Whatever the reason, it was clear that the prosecutor’s faith in Ciria’s innocence had not paved the way for her release. “The Court is not bound by the parties’ concessions,” Giorgi wrote in January. And rather than preparing to help Ciria reenter the world, her lawyers found themselves preparing for court.
For the audience, the case was assigned to a new judge: Brendan Conroy. When Bazelon and Hurtado met with him in early February, Conroy seemed to have few reservations from Giorgi about the commission’s investigation. “The case file regarding alibi witnesses, Socorro, and identification issues appear to be fully developed and will be reviewed,” he wrote in an email the next day, asking only to hear from George Varela – the young man who had implicated Ciria – and the two women who had told Eggers that he later admitted to lying. Conroy scheduled the first day of the hearing just a week and a half later.
Over the next two months, the parties met three times in the courtroom to question witnesses. Denise Corretjer, Varela’s older sister, testified that her brother told her years later that he knew Ciria was innocent and simply went along with what the police wanted him to say. Speaking on Zoom from prison, Caridad Gonzalez – a longtime friend of Varela’s family – said he told her the same thing.
Hurtado, cross-examining the witnesses on behalf of the prosecutor’s office, asked questions aimed at clarifying credibility: whether Ciria had asked the witnesses to help her, what their criminal record was, why they hadn’t come forward more early. His tone was respectful. For viewers accustomed to the theatrics of a traditional trial, this quiet, collaborative courtroom was almost bizarre. Rather than trying to surprise an opposing witness or manipulate the facts into a more practical and compelling story, the prosecution and defense sought the truth. And on this point there was no dispute: both sides had publicly proclaimed their belief in Ciria’s innocence months before.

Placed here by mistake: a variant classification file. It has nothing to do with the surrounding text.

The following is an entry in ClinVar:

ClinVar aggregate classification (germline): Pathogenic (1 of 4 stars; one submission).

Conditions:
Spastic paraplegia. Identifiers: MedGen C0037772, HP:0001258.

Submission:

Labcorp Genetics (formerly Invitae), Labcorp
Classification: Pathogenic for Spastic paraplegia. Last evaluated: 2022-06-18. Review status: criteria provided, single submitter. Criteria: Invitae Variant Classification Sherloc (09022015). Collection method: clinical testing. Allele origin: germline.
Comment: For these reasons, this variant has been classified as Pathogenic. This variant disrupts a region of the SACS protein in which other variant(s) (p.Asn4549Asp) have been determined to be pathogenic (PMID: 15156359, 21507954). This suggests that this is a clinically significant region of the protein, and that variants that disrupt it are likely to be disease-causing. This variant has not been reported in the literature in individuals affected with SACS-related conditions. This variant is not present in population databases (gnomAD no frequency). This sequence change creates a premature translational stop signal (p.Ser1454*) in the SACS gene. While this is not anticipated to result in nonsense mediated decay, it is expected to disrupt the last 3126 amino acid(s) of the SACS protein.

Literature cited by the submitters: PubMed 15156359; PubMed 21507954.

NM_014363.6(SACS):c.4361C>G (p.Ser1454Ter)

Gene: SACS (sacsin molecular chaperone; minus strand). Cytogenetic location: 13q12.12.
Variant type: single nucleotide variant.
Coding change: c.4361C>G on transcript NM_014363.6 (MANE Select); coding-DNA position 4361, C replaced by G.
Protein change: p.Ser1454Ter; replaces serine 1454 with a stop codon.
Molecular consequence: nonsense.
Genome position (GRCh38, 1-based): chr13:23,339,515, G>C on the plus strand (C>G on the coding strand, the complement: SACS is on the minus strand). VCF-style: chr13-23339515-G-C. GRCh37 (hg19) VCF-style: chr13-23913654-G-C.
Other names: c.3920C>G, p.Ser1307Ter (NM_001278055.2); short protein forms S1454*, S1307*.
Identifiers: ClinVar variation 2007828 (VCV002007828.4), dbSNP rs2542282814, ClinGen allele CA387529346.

In early April 2022, Ciria watched Zoom from Folsom as the young man he believed to be a stepson was led into the room in handcuffs. (Varela, who never agreed to speak to the commission, refused to respond to the judge’s subpoena and only arrived in court after being arrested for a different crime.)
But the long-awaited moment was disappointing. After each question (“Did you take Mr. Ciria to the place where Mr. Felix Bastarrica was murdered?” “Did you see him shoot anyone that day?” did she press to say that Mr. Ciria was the person who killed Mr. Bastarrica?”) Varela invoked his Fifth Amendment rights. Answering questions honestly would likely have meant admitting that he lied on the stand in 1991, and the prosecutor’s office refused to offer him immunity from perjury.Thus, the opportunity to hear what really happened on the night of March 25, 1990 – from key prosecution witness – disappeared. Now Conroy had all the evidence he was going to get.
Just over a week later, on April 18, the parties met one last time for the judge’s decision. Ciria was allowed to attend in person. Behind him in the courtroom, his son was also watching.
Conroy said the evidence against Ciria at trial was not overwhelming, but not weak either. Still, he said, he found the testimony in the courtroom — plus Socorro’s before the commission — compelling. Combined with the flawed eyewitness tactics the commission’s expert explained, he felt it was “reasonably likely that a juror would change his mind.”